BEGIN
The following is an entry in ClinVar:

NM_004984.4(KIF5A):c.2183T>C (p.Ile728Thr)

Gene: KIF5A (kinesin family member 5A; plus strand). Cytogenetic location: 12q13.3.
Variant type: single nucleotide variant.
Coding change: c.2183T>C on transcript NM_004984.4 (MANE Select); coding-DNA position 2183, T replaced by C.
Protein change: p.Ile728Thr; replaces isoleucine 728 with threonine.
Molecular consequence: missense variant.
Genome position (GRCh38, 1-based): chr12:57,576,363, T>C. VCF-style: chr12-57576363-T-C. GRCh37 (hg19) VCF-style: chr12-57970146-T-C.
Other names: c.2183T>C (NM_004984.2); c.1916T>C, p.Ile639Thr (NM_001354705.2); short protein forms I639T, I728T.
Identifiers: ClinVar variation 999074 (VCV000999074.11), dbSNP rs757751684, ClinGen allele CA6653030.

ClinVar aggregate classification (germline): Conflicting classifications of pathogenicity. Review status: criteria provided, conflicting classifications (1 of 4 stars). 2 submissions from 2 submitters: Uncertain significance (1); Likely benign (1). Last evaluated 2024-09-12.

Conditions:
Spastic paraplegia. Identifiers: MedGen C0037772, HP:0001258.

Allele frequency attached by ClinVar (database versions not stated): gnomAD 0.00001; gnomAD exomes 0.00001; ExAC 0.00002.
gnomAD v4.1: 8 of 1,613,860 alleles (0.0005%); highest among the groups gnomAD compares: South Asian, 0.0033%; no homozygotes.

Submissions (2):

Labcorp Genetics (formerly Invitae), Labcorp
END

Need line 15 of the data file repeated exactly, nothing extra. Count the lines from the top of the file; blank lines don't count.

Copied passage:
gnomAD v4.1: 8 of 1,613,860 alleles (0.0005%); highest among the groups gnomAD compares: South Asian, 0.0033%; no homozygotes.